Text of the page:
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The Communicant's Companion

de Matthew Henry

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Purchase of this book includes free trial access to www.million-books.com where you can read more than a million books for free. This is an OCR edition with typos. Excerpt from book: THE COMMUNICANT'S COMPANION. CHAPTER I. THE NAMES BY WHICH THIS ORDINANCE IS USUALLY CALLED. In discoursing of this great and solemn ordinance, which every serious Christian looks upon with a peculiar regard and veneration, I purpose, as God shall enable me, to open the doctrine as well as the duty of it: it will therefore be proper enough, and I hope profitable to take some notice of the several names by which it is known. I. We call it the sacrament. This is the name we commonly give it, but improperly, because it doth not distinguish it from the ordinance of baptism, which is as much a sacrament as this; a sacrament which we have all received, by which we are all bound, and are concerned to improve, and live up to: but, when we call this ordinance, the sacrament, we ought to remind ourselves that it is a sacrament; that is, it is a sign, and it is an oath. 1. It is a sign, an outward and visible sign of an inward and spiritual grace; for such sacraments are dpsigned to be. It is a parable to the eye; and in it God uses similitudes, as he did of old by his servants the prophets. In it Christ tells us earthly things, that thereby we may come to be more familiarly acquainted, and more warmly affected, with spiritual and heavenly things. In it Christ speaks to us in our ovrn language, and accommodates himself to the capacities of oui present state. Man consists of bpdy and soul, and the soul admits impressions, and exerts its power, by the body; here is an ordinance, therefore, which consist? of body arid soul too, wherein Christ, and the benefits of the new covenant, are, in the instituted elements of bread and wine, set before us, and offered to us. We live in a world of sense, not yet in a world of spirits; and, because we therefore find it hard to look ab...… (més)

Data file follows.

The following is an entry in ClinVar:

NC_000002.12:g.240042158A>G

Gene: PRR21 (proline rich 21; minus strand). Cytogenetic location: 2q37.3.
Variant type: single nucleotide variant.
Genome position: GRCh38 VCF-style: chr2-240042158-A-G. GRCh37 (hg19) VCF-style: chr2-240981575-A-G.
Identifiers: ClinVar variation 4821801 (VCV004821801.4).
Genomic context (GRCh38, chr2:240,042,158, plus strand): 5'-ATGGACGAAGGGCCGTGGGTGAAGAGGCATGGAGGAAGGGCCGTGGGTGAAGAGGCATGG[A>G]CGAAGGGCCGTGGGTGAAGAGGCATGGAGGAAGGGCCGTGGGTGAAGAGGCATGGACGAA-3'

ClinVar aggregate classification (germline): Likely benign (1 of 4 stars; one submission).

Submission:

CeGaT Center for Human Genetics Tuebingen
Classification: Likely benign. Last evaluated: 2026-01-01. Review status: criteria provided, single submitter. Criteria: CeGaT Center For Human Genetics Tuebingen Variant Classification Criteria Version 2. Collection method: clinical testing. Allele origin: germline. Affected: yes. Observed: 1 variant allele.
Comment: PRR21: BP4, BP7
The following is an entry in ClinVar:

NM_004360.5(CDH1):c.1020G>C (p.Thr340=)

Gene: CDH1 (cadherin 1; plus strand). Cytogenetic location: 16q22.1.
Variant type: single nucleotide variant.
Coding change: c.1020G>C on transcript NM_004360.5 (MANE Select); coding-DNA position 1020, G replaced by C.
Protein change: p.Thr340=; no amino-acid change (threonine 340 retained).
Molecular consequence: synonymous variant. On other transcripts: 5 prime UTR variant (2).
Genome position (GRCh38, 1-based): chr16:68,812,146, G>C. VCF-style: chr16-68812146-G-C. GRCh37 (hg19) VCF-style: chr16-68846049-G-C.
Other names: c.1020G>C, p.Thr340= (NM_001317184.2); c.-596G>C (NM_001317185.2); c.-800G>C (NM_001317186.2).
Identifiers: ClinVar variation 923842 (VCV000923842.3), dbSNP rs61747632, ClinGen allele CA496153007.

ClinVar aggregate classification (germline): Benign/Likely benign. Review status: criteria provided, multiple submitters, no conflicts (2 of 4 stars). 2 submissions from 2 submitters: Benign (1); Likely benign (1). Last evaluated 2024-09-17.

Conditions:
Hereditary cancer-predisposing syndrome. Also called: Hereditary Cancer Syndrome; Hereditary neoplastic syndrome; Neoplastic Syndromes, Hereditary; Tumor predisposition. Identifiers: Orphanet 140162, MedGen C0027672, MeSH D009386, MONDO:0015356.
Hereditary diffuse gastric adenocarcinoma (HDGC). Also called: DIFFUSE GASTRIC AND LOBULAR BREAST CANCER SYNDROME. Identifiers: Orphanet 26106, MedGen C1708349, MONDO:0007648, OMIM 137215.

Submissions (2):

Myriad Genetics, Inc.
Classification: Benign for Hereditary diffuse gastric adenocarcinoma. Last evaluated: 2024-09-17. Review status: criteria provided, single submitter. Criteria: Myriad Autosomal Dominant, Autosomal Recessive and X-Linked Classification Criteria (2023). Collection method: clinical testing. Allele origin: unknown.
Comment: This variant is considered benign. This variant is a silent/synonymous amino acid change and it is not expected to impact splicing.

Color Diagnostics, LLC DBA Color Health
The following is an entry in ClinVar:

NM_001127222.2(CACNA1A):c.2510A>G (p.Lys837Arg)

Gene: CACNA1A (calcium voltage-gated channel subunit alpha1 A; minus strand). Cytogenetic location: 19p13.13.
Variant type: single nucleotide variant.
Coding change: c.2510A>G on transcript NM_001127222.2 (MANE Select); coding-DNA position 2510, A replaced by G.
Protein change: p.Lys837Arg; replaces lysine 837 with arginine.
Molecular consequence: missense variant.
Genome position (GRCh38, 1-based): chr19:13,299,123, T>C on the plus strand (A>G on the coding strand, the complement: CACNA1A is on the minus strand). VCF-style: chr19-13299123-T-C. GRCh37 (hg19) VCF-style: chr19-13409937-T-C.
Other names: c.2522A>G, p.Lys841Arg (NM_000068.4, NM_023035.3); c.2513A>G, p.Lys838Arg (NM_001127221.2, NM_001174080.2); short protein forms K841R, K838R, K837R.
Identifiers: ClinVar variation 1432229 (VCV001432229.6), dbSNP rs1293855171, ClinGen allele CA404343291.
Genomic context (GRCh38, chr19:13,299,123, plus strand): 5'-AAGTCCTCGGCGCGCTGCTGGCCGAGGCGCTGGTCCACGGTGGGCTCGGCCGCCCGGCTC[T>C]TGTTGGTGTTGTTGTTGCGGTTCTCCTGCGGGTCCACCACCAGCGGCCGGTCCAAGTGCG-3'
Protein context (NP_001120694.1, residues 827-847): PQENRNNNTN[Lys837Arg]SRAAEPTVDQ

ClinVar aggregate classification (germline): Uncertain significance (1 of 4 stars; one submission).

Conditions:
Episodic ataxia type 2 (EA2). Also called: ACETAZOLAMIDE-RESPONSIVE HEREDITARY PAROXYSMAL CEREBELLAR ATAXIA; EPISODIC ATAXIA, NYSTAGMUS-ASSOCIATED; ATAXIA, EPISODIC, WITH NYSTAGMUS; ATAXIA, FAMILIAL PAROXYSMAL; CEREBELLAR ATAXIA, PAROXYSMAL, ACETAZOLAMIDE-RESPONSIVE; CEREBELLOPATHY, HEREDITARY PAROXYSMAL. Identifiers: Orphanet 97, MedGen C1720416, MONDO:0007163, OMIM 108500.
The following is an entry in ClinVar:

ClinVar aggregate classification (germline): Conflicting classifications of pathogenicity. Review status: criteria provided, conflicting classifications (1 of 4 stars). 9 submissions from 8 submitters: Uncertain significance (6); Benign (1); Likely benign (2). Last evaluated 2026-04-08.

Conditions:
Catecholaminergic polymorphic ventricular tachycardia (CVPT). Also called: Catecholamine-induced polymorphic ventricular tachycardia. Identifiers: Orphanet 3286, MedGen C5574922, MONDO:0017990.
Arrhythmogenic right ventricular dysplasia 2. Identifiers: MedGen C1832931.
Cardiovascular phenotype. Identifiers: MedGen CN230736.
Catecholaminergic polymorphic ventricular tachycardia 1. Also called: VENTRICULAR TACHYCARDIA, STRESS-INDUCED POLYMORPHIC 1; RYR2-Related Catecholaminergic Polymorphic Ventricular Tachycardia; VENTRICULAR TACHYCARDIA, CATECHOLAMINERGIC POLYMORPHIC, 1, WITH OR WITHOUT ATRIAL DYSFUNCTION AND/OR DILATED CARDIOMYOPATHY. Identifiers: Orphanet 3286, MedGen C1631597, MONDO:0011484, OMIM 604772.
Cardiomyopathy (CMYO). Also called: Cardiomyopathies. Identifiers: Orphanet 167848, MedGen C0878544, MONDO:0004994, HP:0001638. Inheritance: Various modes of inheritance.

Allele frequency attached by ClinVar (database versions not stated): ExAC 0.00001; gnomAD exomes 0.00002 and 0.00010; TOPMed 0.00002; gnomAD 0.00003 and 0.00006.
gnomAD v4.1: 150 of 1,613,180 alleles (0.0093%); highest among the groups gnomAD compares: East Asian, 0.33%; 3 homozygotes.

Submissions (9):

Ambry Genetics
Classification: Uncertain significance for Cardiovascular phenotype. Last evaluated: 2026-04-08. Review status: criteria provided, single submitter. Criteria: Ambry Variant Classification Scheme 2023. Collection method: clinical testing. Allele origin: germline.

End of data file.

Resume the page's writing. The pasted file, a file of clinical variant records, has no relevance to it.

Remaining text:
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Purchase of this book includes free trial access to www.million-books.com where you can read more than a million books for free. This is an OCR edition with typos. Excerpt from book: THE COMMUNICANT'S COMPANION. CHAPTER I. THE NAMES BY WHICH THIS ORDINANCE IS USUALLY CALLED. In discoursing of this great and solemn ordinance, which every serious Christian looks upon with a peculiar regard and veneration, I purpose, as God shall enable me, to open the doctrine as well as the duty of it: it will therefore be proper enough, and I hope profitable to take some notice of the several names by which it is known. I. We call it the sacrament. This is the name we commonly give it, but improperly, because it doth not distinguish it from the ordinance of baptism, which is as much a sacrament as this; a sacrament which we have all received, by which we are all bound, and are concerned to improve, and live up to: but, when we call this ordinance, the sacrament, we ought to remind ourselves that it is a sacrament; that is, it is a sign, and it is an oath. 1. It is a sign, an outward and visible sign of an inward and spiritual grace; for such sacraments are dpsigned to be. It is a parable to the eye; and in it God uses similitudes, as he did of old by his servants the prophets. In it Christ tells us earthly things, that thereby we may come to be more familiarly acquainted, and more warmly affected, with spiritual and heavenly things. In it Christ speaks to us in our ovrn language, and accommodates himself to the capacities of oui present state. Man consists of bpdy and soul, and the soul admits impressions, and exerts its power, by the body; here is an ordinance, therefore, which consist? of body arid soul too, wherein Christ, and the benefits of the new covenant, are, in the instituted elements of bread and wine, set before us, and offered to us. We live in a world of sense, not yet in a world of spirits; and, because we therefore find it hard to look ab...

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